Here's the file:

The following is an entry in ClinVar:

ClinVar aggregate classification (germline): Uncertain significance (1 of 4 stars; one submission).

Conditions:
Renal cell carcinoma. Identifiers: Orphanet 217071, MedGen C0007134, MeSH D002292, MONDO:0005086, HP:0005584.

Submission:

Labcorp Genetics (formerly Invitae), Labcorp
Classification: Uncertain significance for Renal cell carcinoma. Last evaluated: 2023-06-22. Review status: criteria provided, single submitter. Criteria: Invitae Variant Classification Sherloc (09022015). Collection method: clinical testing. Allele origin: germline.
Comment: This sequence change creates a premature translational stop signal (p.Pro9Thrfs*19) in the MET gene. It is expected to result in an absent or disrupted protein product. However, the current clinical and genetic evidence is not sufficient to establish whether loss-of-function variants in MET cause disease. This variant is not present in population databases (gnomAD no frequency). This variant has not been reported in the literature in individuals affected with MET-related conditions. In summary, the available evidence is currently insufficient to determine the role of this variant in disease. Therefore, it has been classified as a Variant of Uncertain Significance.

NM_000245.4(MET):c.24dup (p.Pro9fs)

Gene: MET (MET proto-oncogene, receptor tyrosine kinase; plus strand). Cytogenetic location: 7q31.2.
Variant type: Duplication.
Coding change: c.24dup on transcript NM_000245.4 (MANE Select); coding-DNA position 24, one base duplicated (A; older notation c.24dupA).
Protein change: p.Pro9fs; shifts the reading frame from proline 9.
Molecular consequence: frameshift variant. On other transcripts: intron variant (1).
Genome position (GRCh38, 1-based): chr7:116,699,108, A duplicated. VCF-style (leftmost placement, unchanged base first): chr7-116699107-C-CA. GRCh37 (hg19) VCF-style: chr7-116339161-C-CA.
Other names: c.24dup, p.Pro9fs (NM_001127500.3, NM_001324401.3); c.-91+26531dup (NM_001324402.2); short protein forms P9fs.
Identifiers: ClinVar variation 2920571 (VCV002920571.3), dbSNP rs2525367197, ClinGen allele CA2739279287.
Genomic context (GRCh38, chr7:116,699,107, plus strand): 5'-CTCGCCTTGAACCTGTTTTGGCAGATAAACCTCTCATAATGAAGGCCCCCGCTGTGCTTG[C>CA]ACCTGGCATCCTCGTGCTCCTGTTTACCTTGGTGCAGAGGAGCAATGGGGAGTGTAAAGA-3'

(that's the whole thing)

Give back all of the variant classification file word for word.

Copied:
The following is an entry in ClinVar:

ClinVar aggregate classification (germline): Uncertain significance (1 of 4 stars; one submission).

Conditions:
Renal cell carcinoma. Identifiers: Orphanet 217071, MedGen C0007134, MeSH D002292, MONDO:0005086, HP:0005584.

Submission:

Labcorp Genetics (formerly Invitae), Labcorp
Classification: Uncertain significance for Renal cell carcinoma. Last evaluated: 2023-06-22. Review status: criteria provided, single submitter. Criteria: Invitae Variant Classification Sherloc (09022015). Collection method: clinical testing. Allele origin: germline.
Comment: This sequence change creates a premature translational stop signal (p.Pro9Thrfs*19) in the MET gene. It is expected to result in an absent or disrupted protein product. However, the current clinical and genetic evidence is not sufficient to establish whether loss-of-function variants in MET cause disease. This variant is not present in population databases (gnomAD no frequency). This variant has not been reported in the literature in individuals affected with MET-related conditions. In summary, the available evidence is currently insufficient to determine the role of this variant in disease. Therefore, it has been classified as a Variant of Uncertain Significance.

NM_000245.4(MET):c.24dup (p.Pro9fs)

Gene: MET (MET proto-oncogene, receptor tyrosine kinase; plus strand). Cytogenetic location: 7q31.2.
Variant type: Duplication.
Coding change: c.24dup on transcript NM_000245.4 (MANE Select); coding-DNA position 24, one base duplicated (A; older notation c.24dupA).
Protein change: p.Pro9fs; shifts the reading frame from proline 9.
Molecular consequence: frameshift variant. On other transcripts: intron variant (1).
Genome position (GRCh38, 1-based): chr7:116,699,108, A duplicated. VCF-style (leftmost placement, unchanged base first): chr7-116699107-C-CA. GRCh37 (hg19) VCF-style: chr7-116339161-C-CA.
Other names: c.24dup, p.Pro9fs (NM_001127500.3, NM_001324401.3); c.-91+26531dup (NM_001324402.2); short protein forms P9fs.
Identifiers: ClinVar variation 2920571 (VCV002920571.3), dbSNP rs2525367197, ClinGen allele CA2739279287.
Genomic context (GRCh38, chr7:116,699,107, plus strand): 5'-CTCGCCTTGAACCTGTTTTGGCAGATAAACCTCTCATAATGAAGGCCCCCGCTGTGCTTG[C>CA]ACCTGGCATCCTCGTGCTCCTGTTTACCTTGGTGCAGAGGAGCAATGGGGAGTGTAAAGA-3'